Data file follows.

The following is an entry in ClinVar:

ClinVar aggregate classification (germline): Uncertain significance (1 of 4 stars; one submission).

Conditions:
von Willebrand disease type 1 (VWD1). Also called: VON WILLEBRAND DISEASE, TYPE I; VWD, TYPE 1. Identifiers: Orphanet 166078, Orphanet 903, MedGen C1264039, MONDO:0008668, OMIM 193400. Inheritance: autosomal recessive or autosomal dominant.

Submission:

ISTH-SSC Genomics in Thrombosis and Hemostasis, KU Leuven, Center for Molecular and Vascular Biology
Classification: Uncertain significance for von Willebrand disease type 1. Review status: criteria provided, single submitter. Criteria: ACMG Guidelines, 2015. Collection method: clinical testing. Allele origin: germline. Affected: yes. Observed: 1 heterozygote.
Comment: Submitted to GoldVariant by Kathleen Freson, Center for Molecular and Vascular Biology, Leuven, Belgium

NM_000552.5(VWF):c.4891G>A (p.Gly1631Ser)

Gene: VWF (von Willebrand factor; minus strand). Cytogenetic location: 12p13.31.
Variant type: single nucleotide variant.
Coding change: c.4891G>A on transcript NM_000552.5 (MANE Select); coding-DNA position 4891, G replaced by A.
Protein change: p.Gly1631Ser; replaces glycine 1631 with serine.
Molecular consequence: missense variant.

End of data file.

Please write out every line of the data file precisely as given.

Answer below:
The following is an entry in ClinVar:

ClinVar aggregate classification (germline): Uncertain significance (1 of 4 stars; one submission).

Conditions:
von Willebrand disease type 1 (VWD1). Also called: VON WILLEBRAND DISEASE, TYPE I; VWD, TYPE 1. Identifiers: Orphanet 166078, Orphanet 903, MedGen C1264039, MONDO:0008668, OMIM 193400. Inheritance: autosomal recessive or autosomal dominant.

Submission:

ISTH-SSC Genomics in Thrombosis and Hemostasis, KU Leuven, Center for Molecular and Vascular Biology
Classification: Uncertain significance for von Willebrand disease type 1. Review status: criteria provided, single submitter. Criteria: ACMG Guidelines, 2015. Collection method: clinical testing. Allele origin: germline. Affected: yes. Observed: 1 heterozygote.
Comment: Submitted to GoldVariant by Kathleen Freson, Center for Molecular and Vascular Biology, Leuven, Belgium

NM_000552.5(VWF):c.4891G>A (p.Gly1631Ser)

Gene: VWF (von Willebrand factor; minus strand). Cytogenetic location: 12p13.31.
Variant type: single nucleotide variant.
Coding change: c.4891G>A on transcript NM_000552.5 (MANE Select); coding-DNA position 4891, G replaced by A.
Protein change: p.Gly1631Ser; replaces glycine 1631 with serine.
Molecular consequence: missense variant.